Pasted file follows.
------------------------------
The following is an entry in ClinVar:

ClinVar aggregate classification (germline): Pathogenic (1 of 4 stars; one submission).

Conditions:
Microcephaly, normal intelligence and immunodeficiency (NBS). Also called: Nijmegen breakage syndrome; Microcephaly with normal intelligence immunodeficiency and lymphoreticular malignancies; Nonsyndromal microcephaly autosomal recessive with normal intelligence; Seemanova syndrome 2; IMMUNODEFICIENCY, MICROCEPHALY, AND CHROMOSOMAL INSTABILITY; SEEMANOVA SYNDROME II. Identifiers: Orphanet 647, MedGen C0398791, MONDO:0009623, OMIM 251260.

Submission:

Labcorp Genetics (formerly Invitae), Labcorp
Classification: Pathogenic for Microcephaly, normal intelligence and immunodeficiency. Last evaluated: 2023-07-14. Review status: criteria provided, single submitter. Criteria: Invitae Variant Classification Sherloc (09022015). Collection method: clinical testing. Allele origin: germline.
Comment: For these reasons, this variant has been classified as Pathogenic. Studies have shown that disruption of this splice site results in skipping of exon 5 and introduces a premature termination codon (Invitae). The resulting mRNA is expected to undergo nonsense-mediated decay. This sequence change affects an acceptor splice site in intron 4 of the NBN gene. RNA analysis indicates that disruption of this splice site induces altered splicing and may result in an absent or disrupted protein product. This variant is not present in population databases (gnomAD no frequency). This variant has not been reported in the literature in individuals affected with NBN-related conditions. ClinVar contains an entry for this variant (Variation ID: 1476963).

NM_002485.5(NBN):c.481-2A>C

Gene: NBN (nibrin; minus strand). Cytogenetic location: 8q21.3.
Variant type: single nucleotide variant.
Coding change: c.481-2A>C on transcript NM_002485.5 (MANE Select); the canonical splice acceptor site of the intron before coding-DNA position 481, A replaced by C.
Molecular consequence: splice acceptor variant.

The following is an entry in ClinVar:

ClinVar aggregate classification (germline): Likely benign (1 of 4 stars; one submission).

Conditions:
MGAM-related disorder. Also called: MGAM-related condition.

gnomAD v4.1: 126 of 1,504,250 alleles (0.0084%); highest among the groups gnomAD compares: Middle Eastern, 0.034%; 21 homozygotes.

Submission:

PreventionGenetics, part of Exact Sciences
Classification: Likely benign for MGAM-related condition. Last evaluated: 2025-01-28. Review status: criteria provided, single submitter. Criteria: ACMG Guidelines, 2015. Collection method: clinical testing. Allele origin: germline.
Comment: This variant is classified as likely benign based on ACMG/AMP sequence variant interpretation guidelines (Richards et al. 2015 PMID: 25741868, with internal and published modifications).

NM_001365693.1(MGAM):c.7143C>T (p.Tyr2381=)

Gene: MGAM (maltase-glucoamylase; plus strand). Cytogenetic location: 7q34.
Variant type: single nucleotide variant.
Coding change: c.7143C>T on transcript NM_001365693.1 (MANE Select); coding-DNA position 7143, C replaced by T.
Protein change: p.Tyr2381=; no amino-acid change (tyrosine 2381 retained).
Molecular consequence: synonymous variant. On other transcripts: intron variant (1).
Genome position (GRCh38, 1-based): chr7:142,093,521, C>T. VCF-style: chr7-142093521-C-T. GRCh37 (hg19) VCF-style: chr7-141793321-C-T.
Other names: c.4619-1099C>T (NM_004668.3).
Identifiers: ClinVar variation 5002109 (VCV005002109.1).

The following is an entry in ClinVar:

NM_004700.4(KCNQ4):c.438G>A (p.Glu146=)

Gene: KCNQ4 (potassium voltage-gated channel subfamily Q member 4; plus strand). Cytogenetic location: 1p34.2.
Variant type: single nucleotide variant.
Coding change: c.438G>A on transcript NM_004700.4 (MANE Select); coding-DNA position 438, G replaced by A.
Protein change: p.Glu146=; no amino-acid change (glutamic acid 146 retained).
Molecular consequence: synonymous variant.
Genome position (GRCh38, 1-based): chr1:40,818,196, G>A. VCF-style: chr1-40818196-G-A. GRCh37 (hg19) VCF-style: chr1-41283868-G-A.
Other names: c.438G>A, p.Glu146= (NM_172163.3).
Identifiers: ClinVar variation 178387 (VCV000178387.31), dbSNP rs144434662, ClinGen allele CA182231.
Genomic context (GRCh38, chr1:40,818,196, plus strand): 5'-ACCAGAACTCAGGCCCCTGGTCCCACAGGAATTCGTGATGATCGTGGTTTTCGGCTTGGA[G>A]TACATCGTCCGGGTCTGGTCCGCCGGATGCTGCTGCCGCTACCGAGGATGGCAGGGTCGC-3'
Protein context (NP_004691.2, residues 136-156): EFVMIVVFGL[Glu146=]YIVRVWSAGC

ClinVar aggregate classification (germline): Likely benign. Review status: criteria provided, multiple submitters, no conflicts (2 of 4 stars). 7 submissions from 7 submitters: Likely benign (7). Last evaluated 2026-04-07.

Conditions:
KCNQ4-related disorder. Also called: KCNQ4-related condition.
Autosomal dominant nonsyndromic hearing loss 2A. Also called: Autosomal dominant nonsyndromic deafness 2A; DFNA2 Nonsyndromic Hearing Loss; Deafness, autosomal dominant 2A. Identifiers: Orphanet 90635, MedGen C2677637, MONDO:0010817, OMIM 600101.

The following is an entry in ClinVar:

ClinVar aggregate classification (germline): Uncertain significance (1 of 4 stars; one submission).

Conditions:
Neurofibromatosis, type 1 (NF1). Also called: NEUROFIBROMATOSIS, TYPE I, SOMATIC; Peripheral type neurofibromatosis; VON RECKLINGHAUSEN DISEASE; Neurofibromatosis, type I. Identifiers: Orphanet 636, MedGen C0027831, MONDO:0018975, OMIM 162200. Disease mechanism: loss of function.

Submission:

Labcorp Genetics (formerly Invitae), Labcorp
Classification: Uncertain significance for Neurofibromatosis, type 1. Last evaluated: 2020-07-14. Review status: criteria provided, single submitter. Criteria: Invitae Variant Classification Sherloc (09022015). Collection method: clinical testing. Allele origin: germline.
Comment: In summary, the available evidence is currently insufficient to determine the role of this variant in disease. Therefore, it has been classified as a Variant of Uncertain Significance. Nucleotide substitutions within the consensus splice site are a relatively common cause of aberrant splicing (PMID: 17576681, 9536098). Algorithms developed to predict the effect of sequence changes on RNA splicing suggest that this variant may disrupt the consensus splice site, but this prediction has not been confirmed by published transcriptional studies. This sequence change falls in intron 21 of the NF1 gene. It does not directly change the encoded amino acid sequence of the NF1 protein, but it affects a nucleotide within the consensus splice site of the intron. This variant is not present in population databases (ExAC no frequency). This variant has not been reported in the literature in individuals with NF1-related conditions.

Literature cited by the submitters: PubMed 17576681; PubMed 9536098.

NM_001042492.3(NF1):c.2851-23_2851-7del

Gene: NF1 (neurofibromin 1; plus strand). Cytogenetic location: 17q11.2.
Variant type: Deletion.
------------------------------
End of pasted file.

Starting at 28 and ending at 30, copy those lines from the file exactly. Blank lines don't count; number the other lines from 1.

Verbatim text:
Molecular consequence: synonymous variant. On other transcripts: intron variant (1).
Genome position (GRCh38, 1-based): chr7:142,093,521, C>T. VCF-style: chr7-142093521-C-T. GRCh37 (hg19) VCF-style: chr7-141793321-C-T.
Other names: c.4619-1099C>T (NM_004668.3).